collects all of the rents from the lessees it seems that it would be a feasible plan and
have it so stipulated in the lease thajt, say, one-half or one-third of the rental shoold
be retained by the Government Every acre of the land that could be watered
would be immediately put under cultivation, either by the Indians themselves or by
white renters. If rented the Indian would have a well improved farm at the end
of the term of the lease and without any expense to himself, and the Government
be repaid for building the canal. •

Leaiing Indian allotment^ — ^At the present date there are 145 approved leasee, for
three to five years. By act of Congress, Indians of the reservation mav lease unim-
proved lands for a term of ten years, but so far no leases have been made for a longer
term than five years. All leases provide for permanent improvements of some kind.
The average cost of clearing the lands of sagebrush, leveling, fencing, and putting
water on the land is about $10 per acre, and the renter has to expend about this
amount per acre before he is able to get any returns whatever. No leases have as
yet been made on any but unimproved lands. Alfalfa, hay, potatoes, onions, and
melons are the principal products raised by the renters. Indians who are Uving on
their own lands produce mostly hay and wheat. Nearly all cultivate small gardens.

Civilisation. — About half of the Indians on this reservation are industrious and
progressive, and the other half are not, but are inclined to adhere to their old Indian
customs and inclined to take to the vices of the whites, i. e., use of intoxicants, which
they seem to have no difficulty in obtaining in the towns near the reservation and
from tramps along the line of the railroad.

School. — We have a very respectable school plant at this aj?ency that can accommo-
date 150 pupils. The largest enrollment during the past year was 151, and the
average attendance was 104, which is the smallest for several years. One of the
reasons for this decrease is nearly all of the Indians leave the reservation during
hop-picking season, taking their children with them, and do not return until late in
the fall. Another reason was the prevalence of measles and whooping cough, mak-
ing many of the parents keep their children out of school to avoid the sickness.
Those who were in school were very discontented and frequently ran away. The
superintendent and some of the employees were more interested in trying to set traps
for the agent than they were in the school work, and the agent being sick for nearly
three months was unable to look after matters as he otherwise would have done. I
am hoping to increase the attendance to the full capacity of the school and to make
it more popular with the Indians.

Congress did not make any appropriation for the pay of an agent at this a^ncy and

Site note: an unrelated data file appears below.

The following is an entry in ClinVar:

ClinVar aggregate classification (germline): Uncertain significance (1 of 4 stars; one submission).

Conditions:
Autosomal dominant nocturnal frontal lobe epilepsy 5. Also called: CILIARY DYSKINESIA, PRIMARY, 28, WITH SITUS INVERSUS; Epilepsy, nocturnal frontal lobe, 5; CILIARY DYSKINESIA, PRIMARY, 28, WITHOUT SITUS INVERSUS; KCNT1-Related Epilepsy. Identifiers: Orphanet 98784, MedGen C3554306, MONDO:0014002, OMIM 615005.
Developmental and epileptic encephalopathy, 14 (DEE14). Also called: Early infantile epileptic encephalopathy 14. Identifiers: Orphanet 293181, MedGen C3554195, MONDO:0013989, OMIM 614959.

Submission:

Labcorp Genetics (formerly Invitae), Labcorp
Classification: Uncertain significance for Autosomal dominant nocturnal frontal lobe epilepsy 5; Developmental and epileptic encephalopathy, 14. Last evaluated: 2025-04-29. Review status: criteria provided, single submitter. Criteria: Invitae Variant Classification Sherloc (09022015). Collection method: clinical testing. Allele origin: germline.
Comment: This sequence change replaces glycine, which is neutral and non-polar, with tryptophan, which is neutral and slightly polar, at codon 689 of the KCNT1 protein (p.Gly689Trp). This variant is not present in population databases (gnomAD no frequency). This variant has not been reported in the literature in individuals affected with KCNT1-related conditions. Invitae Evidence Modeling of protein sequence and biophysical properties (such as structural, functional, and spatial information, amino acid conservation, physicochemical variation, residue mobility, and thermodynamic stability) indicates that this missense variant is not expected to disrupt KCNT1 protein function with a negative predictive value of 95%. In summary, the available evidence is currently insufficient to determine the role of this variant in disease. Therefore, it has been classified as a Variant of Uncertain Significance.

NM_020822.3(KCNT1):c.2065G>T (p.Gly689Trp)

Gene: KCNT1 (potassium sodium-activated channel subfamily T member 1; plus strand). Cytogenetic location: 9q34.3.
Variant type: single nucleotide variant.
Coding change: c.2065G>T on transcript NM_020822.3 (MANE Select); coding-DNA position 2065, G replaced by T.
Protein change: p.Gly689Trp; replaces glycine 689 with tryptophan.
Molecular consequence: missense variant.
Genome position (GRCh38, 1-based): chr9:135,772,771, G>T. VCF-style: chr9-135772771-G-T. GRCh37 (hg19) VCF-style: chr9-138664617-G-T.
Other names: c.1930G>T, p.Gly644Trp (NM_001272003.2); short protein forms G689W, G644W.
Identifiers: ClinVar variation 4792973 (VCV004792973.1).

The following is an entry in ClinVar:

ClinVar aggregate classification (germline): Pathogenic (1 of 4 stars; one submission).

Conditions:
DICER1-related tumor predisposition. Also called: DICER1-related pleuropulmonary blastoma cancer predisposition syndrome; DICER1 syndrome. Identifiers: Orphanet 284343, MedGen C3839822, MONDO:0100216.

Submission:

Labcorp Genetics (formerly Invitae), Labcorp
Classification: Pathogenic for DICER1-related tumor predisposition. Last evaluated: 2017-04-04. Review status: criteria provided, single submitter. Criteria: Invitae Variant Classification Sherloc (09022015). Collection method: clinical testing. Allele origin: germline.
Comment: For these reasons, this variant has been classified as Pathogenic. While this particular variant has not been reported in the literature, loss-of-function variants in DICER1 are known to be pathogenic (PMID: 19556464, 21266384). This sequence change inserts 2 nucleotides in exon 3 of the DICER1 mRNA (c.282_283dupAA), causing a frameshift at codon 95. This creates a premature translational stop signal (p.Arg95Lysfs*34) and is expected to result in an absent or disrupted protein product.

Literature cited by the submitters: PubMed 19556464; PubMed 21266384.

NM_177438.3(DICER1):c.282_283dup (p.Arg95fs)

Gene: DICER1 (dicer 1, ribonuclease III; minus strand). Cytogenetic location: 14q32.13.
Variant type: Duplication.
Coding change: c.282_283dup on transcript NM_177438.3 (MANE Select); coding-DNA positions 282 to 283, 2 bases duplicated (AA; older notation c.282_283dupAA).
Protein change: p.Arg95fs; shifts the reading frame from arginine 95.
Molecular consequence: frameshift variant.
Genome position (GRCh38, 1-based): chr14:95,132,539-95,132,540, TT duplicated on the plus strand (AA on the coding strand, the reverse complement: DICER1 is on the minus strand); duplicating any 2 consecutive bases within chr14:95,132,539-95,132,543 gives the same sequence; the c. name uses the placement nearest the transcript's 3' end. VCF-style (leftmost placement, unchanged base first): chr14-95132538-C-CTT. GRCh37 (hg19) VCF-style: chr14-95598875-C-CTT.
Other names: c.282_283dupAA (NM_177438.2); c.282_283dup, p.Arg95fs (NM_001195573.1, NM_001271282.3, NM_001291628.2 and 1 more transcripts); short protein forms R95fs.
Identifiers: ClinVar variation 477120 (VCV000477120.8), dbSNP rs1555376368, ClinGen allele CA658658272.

the position was abolished, and 1 was appointed supenntendent of the trainmg school
estaDlished and have charge of the agency and school, and assumed my duties as such
on the 1 st of July, having served altc^ther nearly eight years as agent. I have many
times had to assume the direction and management of the school, and if I can have
a good principal teacher to attend to the details of the school I feel confident we can
have a nrst-cla^ school.

There are so many white people renting land on the reservation, and while the res-
ervation has never been thrown open to settlement and is still Indian country, ijt was
found necessary to have schools for white people renting Indian lances. Two district
public schools have been established on tne reservation, supported by public county
and State school fund. These schools employ three teachers, who are under the super-
vision of the county school superintendent. Forty Indian children attended these
schools last year with the white children, and it is my opinion that most all of the
Indian children of this reservation will be attending the public schools as soon as pro-
vision is made in the way of buildings and teachers. Indian children progress much
faster when thus thrown in contact with white children than they do when they are
all kept toother with whites excluded. The public schools have, in my opinion,
been established on the reservation without authority of law or of the Department,



BEPOBTS CONCEENING UTOIANS IN WISOONSDT.



869



bat the conditions force many things, and public schools and progress can not stop
and nmst go on even on an Indian reservation.

The census of Indians and the records of marriages, births, and deaths are the
most difficult of the oflSce work. Many of the Indians allotted here were and are
scattered over the State. Many came here for allotments, expecting the Govern-
ment would build them irrigation canals, houses, etc., which was not done, and they
could not make a living upon the land allotted to them without water to irrigate,
and they have been compelled to go where they could live. The most of them went
along the Columbia River, where they could fish for their own subsistence and for
the markets, and it is impossible to obtain an accurate census of these. There are
no rations issued here, nor any annuities paid, consequently there are no inducements
for them to rei)ort births or deaths to the office.

The reservation is too laige for a person to be acouainted with all details, unless it
is his especial duty to travel over the reservation for the purpose of gatheriiur and
recording these facts concerning the population. My employee force is too small and
there are no funds at my dis(>osal for this purpose, consequently the records on this
particular point are not alt<^ther accurate, but are as much so as it is possible to
nave them under the conditions.

The census transmitted under separate cover shows a population of —

Males 1,082

Females 1,229

Total 2,311

Males over 18 654

Females over 14 892

Between 6 and 16:

Males ...t 313

Females 320

There are only about 1,600 Indians on the reservation or that make any pretense
of living here, and many of these are absent much of the time. Only about 1.300
actually reside here all of the time. They are all managing in some way to make a
living and do not cost the Government anything^ except the school.